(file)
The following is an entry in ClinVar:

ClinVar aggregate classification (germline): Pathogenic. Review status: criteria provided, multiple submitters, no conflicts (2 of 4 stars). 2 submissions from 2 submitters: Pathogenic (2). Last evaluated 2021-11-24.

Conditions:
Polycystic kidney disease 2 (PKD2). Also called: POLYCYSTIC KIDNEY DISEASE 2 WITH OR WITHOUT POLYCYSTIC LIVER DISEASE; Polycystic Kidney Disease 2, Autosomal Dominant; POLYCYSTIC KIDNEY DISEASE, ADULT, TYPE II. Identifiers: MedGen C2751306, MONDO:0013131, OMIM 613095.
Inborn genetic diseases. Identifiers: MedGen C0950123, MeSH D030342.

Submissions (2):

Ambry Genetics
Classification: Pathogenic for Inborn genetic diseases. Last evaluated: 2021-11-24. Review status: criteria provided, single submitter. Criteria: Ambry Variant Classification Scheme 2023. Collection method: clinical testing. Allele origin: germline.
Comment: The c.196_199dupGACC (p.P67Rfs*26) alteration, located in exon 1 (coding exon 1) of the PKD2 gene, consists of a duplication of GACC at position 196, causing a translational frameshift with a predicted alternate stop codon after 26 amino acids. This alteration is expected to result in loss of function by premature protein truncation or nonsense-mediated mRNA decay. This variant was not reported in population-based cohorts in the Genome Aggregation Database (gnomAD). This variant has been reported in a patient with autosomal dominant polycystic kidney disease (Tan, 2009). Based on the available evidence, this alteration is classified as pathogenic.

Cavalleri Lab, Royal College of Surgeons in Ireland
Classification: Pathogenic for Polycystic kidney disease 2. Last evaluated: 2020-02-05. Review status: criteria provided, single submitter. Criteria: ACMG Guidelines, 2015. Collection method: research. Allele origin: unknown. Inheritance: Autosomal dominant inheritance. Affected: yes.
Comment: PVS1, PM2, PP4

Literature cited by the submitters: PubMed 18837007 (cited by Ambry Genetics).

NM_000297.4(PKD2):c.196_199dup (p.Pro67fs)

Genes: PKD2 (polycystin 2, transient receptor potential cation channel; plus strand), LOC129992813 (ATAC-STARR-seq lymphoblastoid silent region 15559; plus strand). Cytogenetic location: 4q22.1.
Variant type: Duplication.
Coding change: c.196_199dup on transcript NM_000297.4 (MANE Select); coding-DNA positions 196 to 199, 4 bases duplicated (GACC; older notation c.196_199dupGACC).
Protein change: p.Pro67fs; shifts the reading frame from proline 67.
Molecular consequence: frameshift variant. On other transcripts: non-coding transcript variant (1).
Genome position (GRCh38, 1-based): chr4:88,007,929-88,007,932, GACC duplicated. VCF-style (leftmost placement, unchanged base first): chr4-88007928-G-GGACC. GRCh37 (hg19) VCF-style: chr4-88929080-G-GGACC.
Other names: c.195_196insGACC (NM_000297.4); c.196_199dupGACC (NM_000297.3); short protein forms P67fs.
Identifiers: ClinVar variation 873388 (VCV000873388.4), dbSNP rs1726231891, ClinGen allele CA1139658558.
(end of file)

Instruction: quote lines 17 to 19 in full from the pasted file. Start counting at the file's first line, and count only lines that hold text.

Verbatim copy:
Coding change: c.196_199dup on transcript NM_000297.4 (MANE Select); coding-DNA positions 196 to 199, 4 bases duplicated (GACC; older notation c.196_199dupGACC).
Protein change: p.Pro67fs; shifts the reading frame from proline 67.
Molecular consequence: frameshift variant. On other transcripts: non-coding transcript variant (1).